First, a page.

Self-esteem in the athlete
Patrick Cohn explains why athletes must learn to separate self-esteem from their level of performance in sports.
Many athletes and performers I work with often wrongly determine their self-worth by how successful they feel about their sport. When an athlete performs well or feels successful, he or she can feel good about himself or herself. However, the opposite is also true: despair and low self-esteem result when a person does not perform well or views him or herself as a failure.
Athletes are especially vulnerable to this problem of attaching self-esteem to one's performances because they are judged by how well they perform. However, society sends subtle signals that you must achieve in your sport to feel worthy as a person, and that is the trap that many athletes fall into. Also, if you are a perfectionist, it does not help your self-esteem because you have such high expectations and are always so critical and hard on yourself. If you fall into this trap, your emotions, and how you feel about yourself, are heavily influenced by the perceptions of your performance, which can naturally vary from day to day. Thus, one day you have self-esteem, and the next day it erodes due to what you think is poor performance or practice. One athlete in my seminar stated: "Even if I felt I had a flawless performance if I did not get a good reaction or the reaction I was looking for, I feel like a failure." This statement highlights how out of control one can feel about his or her success or failure, and thus make negative judgements about one's performance.
What is self-esteem?
Self-esteem is the regard you hold for yourself. All of you have a concept of your person (self-concept). If you like your self-concept (who you think you are), then you have self-esteem. Self-confidence is different. Self-confidence is the belief in your ability to perform a task - it is not a judgment. You can have self-confidence, but not self-esteem, and vice versa. Optimally, you want both high self-confidence in your abilities and self-esteem.
Self-esteem should be based on who you are as a person instead of how well you can perform in your sport or how high you go in a sporting career. Think about this: if you take away the part of you who is an athlete, how would you describe yourself? What are the characteristics that define you? This is what self-esteem should be based on. If you feel like you struggle with self-esteem, have hope. Here are some other ideas about gaining self-esteem.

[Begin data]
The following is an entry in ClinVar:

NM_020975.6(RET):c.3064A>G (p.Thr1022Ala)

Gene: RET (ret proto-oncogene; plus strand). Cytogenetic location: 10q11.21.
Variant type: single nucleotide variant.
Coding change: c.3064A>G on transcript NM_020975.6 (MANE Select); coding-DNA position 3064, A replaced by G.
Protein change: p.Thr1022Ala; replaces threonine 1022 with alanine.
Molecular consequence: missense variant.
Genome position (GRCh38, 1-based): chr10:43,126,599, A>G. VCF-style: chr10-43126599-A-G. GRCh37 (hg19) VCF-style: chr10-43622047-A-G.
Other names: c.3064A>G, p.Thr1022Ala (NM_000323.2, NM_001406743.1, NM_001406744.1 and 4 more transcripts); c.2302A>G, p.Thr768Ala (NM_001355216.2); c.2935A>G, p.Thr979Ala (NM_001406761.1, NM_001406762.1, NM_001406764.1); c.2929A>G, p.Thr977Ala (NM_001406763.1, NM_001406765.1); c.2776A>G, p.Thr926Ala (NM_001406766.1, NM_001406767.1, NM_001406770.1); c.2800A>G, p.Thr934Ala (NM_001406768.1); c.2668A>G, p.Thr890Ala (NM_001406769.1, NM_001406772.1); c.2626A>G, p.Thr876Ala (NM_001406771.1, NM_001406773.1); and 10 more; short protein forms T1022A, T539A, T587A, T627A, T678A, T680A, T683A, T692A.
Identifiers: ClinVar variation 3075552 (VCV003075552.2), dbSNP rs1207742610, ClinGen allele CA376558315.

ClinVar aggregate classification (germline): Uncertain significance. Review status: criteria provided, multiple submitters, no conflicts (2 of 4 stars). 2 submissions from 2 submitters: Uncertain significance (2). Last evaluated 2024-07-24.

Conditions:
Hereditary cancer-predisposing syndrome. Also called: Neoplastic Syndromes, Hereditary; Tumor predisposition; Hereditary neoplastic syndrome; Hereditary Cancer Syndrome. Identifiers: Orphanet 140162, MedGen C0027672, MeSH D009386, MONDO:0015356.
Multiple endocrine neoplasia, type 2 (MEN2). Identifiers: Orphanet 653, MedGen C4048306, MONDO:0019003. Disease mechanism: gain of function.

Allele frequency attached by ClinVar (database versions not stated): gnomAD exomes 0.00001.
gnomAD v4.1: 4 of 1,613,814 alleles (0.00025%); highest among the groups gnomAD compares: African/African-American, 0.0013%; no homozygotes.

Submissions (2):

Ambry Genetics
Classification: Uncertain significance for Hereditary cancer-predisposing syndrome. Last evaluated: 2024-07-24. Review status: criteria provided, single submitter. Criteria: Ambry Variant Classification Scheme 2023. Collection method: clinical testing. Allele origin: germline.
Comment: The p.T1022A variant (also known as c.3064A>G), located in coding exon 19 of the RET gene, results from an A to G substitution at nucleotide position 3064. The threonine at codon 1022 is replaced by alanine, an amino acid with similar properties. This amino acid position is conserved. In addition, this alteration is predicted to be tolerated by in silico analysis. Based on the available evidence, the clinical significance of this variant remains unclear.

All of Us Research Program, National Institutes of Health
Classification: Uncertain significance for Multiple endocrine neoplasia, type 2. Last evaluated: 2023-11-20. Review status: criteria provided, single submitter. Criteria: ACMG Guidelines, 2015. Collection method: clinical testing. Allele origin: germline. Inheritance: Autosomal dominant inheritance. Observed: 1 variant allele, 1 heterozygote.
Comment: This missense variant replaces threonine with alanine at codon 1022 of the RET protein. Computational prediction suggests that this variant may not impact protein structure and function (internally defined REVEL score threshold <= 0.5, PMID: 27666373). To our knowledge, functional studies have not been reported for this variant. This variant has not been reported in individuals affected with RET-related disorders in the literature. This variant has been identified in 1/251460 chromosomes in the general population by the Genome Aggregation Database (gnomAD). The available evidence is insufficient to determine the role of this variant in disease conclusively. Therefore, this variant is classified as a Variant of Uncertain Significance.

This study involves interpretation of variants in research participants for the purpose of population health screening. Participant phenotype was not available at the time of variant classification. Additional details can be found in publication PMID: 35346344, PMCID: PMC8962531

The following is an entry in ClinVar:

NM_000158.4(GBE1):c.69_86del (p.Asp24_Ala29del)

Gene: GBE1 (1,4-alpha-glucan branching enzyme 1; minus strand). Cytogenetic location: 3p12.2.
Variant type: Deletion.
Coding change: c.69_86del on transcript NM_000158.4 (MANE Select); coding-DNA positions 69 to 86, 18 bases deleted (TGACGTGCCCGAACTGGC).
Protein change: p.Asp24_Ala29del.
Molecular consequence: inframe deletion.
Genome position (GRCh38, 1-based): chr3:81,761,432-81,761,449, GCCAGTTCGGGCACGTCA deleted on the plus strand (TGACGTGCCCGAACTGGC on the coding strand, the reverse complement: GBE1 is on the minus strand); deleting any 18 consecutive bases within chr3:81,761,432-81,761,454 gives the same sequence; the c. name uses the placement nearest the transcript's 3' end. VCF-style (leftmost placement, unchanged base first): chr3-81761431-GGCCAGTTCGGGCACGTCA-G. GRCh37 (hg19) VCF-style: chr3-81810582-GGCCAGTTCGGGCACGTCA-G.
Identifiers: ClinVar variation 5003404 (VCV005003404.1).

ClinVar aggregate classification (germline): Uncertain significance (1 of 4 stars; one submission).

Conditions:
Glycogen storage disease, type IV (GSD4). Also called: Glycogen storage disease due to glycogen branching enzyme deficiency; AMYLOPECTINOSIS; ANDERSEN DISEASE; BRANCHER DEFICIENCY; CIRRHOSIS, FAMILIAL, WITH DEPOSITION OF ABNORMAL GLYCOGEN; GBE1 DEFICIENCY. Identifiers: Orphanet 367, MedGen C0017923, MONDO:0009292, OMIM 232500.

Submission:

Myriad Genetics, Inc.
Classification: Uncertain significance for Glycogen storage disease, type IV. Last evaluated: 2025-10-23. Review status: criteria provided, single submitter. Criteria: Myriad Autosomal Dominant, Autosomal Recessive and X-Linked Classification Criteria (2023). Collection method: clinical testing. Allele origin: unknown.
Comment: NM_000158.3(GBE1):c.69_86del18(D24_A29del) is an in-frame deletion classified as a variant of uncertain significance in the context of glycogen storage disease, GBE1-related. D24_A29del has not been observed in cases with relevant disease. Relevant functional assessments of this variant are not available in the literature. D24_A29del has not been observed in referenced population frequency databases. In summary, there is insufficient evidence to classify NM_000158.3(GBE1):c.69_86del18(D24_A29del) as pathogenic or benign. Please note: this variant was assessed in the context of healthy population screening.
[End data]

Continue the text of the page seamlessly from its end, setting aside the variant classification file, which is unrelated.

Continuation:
Assume the Role
When you are performing, you are in the role of an athlete. You want to be into that role fully when practicing and performing, but when you leave the sporting arena, it is time to switch roles to other parts of your life and let go of judgments. Do not superimpose the role of an athlete (or how well you can perform) into other areas of your life.
People who are your real friends and family members love you for who you are as a person first. They do not judge you based on your performance or change their view of you because of how good you are as an athlete. If they do, they are not your real friends. They like you for what you bring to a relationship as a person, not as an athlete.
Stop the Comparisons
You do yourself harm by making comparisons to other athletes who you think are better or more talented than you are. This only serves to hurt your self-esteem and confidence because you put others on a pedestal and criticize your faults. Everyone is unique. Think about how well you did compare to your last performance instead of making comparisons to others.
Accept Your Body Image
I know many athletes worry about their bodies, not being the perfect type for their sport. No one can be perfect or has the perfect body for their sport. Some people are born with more hand-eye coordination, stamina, or balance, but that is what makes us unique. Accepting your body image is the first step to gaining self-esteem. Make the best of what you have by focusing on your strengths and capabilities as an athlete!
Balance in Life
If your life is sport, you are at greater risk for self-esteem problems because you have "all your eggs in one basket" and cannot separate the different roles in your life. Strive to find a balance in your life with your family, school, friends, and other career aspirations. This will help take the pressure off your sport and allow your self-esteem to grow.
Be Your Best Coach
You are your worst critic, and your best friend wrapped into one. We are often harder on ourselves than we are on our best friends. What would you say to a best friend who is feeling depressed? Be at least that supportive of yourself. Always give yourself words of encouragement and reward after a performance or practice. Pretend you have the most positive coach on your shoulder, offering words of encouragement.
Define Your Self-Concept Outside of your sport
A good exercise is to define who you are outside your sport. Use only descriptions that apply to the characteristics that you bring to every aspect of your life. Make a list of these positive characteristics and review them every day. Do you like what you see? If so, you have self-esteem. Is there something you do not like? If so, work to change that part of you.
This article first appeared in:
If you quote information from this page in your work, then the reference for this page is:
About the Author
Dr Patrick Cohn works with athletes and teams worldwide from a variety of sports backgrounds. As the president and founder of Peak Performance Sports (Orlando, Florida), Dr Cohn is dedicated to instilling confidence and composure and teaching practical mental game skills to help athletes, teams, and corporate professionals perform at maximum levels.